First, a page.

This month we offer premature sleep and small planets.
Next month we stay
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The Unsatisfactory Suicide Note
Yes the shock and yes the sadness and yes
the shame I felt (not for you, or your family,
but for myself and for the world; a decision
like yours is ultimately not a denunciation
of the individual, but rather an indictment
of the ways we’ve remade the world in our
image, busy collecting toys and trophies
and all too often measuring ourselves
in all the wrong ways), but if I’m honest
it was the note itself that I can’t quite reconcile.
I’d give it an A, for effort and content.
Therein, as they say, lay the rub.
It was too matter-of-fact, like the fact that now
we’re here & then we’re gone. In truth, I’d like
to have seen a little more despair. Unbelievably,
I would have preferred no note at all—and even
though we say someone checking out without telling
us why is the worst thing, I suspect seeing a note
written out so rationally, suggesting forethought
and the result of reflection is…
if we framed some suicides
differently it would aid
amongst us, and allow them
to process them less painfully?
He was living with a chronic condition.
Heart ailment? No.
Well, what then?
You lived with this enervation the way a tree
endures while its roots rot it from the inside out;
every day growing and dying while the rain and pain
battle a very impersonal war of attrition. Some try
prayer, others physical fitness and still others dive
deeply into chemicals, particularly the ones advertised
in magazines piled high on tables in waiting rooms.
Most turn further inward, and that’s where the contagion
spreads—where no amount of disinfectant through therapy
or conversation or meds can make a dent because,
to use another lazy metaphor, the ship is taking on water
and hope alone can’t float.
You see, it’s not that Van Gogh died poor and in disgrace.
It’s that he died poor and in disgrace and now he is alive
in ways that would have mattered or made a difference
while he translated nature from the paint within his veins.
That museums and mom and pop retail shops are making
so many millions each successive year like orange clockwork
is the unnatural way of things, like the way we’re trying
to diversify our oceans with enough plastic to choke whales,
or tear down forests and turn them into miniature kingdoms
made of concrete and weed-killer.
So, precisely the way limestone purifies water, disaffection
Corrodes our souls, lulling the more sensitive amongst us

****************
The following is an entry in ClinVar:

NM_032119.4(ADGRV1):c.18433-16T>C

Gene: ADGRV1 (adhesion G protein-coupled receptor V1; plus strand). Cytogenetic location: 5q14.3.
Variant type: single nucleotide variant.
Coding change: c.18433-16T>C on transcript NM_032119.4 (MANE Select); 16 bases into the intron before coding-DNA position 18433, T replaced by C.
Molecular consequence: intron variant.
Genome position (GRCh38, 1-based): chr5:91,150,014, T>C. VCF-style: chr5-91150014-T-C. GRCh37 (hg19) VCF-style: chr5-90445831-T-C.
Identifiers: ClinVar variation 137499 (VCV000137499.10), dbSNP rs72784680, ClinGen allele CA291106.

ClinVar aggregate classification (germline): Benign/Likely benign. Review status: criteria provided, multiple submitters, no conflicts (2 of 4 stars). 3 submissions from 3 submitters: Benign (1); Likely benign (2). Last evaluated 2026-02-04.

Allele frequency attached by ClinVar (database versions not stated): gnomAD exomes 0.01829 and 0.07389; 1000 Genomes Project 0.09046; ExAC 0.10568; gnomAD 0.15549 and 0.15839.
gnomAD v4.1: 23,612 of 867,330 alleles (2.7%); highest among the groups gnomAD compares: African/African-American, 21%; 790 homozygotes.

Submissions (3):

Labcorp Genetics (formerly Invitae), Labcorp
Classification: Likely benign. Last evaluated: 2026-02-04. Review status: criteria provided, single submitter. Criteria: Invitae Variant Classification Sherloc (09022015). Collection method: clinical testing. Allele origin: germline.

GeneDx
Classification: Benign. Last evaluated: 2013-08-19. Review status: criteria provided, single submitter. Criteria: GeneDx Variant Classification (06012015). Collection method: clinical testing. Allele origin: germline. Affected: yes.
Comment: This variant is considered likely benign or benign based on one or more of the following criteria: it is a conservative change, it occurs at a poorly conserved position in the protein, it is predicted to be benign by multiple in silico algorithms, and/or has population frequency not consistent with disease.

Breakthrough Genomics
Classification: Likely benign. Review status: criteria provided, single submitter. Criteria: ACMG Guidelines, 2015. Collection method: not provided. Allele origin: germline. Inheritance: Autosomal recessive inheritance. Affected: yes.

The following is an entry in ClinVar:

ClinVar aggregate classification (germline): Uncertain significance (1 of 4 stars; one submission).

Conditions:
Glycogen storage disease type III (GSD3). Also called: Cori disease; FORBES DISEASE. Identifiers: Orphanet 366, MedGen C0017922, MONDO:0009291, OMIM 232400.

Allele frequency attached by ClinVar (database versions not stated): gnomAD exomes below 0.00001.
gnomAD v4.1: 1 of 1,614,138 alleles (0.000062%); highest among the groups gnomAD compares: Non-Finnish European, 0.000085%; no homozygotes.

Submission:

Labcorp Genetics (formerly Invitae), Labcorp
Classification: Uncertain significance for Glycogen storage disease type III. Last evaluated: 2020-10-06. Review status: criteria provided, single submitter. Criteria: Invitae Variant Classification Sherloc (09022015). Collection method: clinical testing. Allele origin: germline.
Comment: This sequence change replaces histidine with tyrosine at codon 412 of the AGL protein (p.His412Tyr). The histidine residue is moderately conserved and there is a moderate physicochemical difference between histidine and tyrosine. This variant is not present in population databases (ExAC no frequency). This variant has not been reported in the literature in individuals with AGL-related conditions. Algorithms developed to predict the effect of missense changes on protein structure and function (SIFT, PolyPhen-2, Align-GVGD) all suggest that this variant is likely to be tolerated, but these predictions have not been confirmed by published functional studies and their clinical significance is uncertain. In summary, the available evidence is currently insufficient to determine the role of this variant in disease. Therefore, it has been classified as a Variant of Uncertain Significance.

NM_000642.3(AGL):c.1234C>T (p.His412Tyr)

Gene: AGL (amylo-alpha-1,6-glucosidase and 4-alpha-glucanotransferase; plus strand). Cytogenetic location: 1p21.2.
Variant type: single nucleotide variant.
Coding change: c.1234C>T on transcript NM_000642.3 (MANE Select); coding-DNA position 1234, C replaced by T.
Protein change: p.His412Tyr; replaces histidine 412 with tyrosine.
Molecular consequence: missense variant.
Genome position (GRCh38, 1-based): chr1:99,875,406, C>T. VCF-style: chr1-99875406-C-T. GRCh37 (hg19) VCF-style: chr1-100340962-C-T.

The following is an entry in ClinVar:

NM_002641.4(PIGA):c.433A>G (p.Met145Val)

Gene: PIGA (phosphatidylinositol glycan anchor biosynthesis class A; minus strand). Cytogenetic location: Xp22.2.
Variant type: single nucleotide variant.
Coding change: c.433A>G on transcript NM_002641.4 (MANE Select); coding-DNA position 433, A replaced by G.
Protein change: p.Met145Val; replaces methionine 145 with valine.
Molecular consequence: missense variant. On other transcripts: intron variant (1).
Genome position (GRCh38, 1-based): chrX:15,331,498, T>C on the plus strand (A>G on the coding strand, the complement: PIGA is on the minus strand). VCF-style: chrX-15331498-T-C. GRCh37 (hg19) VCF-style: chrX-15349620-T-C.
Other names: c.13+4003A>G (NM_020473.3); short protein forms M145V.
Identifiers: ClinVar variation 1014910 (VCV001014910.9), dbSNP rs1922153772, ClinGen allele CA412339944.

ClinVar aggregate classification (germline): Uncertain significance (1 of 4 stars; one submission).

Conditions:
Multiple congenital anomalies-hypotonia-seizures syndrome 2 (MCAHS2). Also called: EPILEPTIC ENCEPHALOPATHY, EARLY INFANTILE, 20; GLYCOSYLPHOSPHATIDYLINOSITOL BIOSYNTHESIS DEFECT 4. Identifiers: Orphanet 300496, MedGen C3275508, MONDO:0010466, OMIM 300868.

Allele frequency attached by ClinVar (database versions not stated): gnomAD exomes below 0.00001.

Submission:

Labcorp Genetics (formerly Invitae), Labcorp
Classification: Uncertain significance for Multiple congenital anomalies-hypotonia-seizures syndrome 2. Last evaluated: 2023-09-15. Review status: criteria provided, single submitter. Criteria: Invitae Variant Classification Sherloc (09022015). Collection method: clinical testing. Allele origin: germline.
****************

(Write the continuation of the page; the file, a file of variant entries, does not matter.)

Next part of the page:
into this premature sleep.
Sean Murphy is the Founding Director of 1455, a non-profit that celebrates storytelling. He has appeared on NPR’s “All Things Considered” and been quoted in USA Today, The New York Times, The Huffington Post, and AdAge. A long-time columnist for PopMatters, his work has also appeared in Salon, The Village Voice, Washington City Paper, The Good Men Project, Sequestrum, Blue Mountain Review, and others. His chapbook, The Blackened Blues, was published by Finishing Line Press in 2021. His second collection of poems, Rhapsodies in Blue was published by Kelsay Books in 2023, and This Kind of Man, his first collection of short fiction, is forthcoming in 2024. He has been nominated four times for the Pushcart Prize, twice for Best of Net, and his book Please Talk about Me When I’m Gone was the winner of Memoir Magazine’s 2022 Memoir Prize. To learn more, and read his published short fiction, poetry, and criticism, please visit seanmurphy.net and @bullmurph.
the first month happens
about once a year with blood
all over the plastic chair and I handle it like a champ
discreet and a note to the office and a secret
drawer with a stash of things
then sitting by the lake drawing
a uterus in the sand using stones for eggs
for having a baby but mostly periodically
reminding that insides are building almost magic
like aspens the third week of September
gold at conifer edges growing in groups
called stands. the child asks if I know
they’re interconnected roots, that one large grove
is a single organism cloned and emerging
saplings like bent quaking knees.
my red comes regular after
all these years getting darker, releasing small planets
in globs. the child holds the stone and asks
what it looks like in real life, if the container
that holds us is really shaped like a Y and I say yes,
for yearning and yelling and yet.
Katherine Page is a writer and elementary school teacher living in Leadville, Colorado. Katherine has had works published in Open Minds Quarterly, Awakened Voices Magazine, Beyond Words Quarterly, Evocations Review, Bluestem Magazine, Passengers Journal, and Green Linden Press. She is working on a manuscript about her experiences teaching and learning in public schools. She is a graduate of the 2022-2023 Lighthouse Writers Workshop Poetry Collective.